The Bombay High Court on Monday voiced displeasure over “old fashioned” techniques being used by Maharashtra and other states in probing serious offences like murder and terrorism.
The world has moved ahead employing modern methods for investigating such serious crimes, but the states are still lagging behind, it said.
A division bench of Justices V M Kanade and P R Bora said it was “very displeased” with improper probe in several cases by investigating agencies resulting in acquittals.
“Serious offences like terrorism, murder and so on should be probed using modern techniques and nuances of investigation and not in the same old fashioned manner. We are sorry to say that while the world has moved ahead with modern techniques in investigation, Maharashtra and other states are lagging behind,” Justice Kanade said.
The HC was hearing a petition filed by Pune-resident Ashwini Rane who had sought a CBI probe into the murder of her husband Nikhil Rane. Nikhil, who was a builder in Pune, was shot dead on November 23, 2009.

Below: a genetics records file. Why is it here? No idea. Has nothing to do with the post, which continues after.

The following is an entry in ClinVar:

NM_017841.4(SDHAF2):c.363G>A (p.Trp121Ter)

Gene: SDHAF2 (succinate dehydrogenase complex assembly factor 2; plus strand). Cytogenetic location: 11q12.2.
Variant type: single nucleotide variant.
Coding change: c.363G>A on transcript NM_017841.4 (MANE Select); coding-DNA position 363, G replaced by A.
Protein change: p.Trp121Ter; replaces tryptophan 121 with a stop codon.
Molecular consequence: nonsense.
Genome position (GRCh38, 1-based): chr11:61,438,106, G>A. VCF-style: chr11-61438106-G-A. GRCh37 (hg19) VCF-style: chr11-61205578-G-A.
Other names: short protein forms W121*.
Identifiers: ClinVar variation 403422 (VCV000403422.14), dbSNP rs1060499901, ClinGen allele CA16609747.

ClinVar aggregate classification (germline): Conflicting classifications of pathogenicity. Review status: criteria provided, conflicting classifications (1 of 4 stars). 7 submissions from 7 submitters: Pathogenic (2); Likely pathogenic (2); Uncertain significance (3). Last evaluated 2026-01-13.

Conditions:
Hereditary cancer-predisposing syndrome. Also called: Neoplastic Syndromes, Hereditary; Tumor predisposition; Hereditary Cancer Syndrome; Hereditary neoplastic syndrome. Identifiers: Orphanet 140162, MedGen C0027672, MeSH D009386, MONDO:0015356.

When the police probe reached a dead end, Ashwini approached the HC, which transferred the case to the CBI in 2011.
The court had then kept the petition pending and extended its scope to include police lacunae in such cases.
The HC had also asked the Maharashtra government to look into the issue of police failure to probe such cases.
The bench said the Maharashtra government should look at how other countries are probing serious crimes and evolve the same mechanism and techniques.
“The state government needs to prepare a finger print bank so that in cases of murder and other such serious offences it will be useful to find out if there is any similarity between cases,” the judges said.
The bench also noted that the state police academy in Nashik needs a complete “overhaul” and new techniques need to be included in the training.
The court asked state Advocate General Rohit Deo to personally look into the issue.
The HC then posted the petition for further hearing to March 10.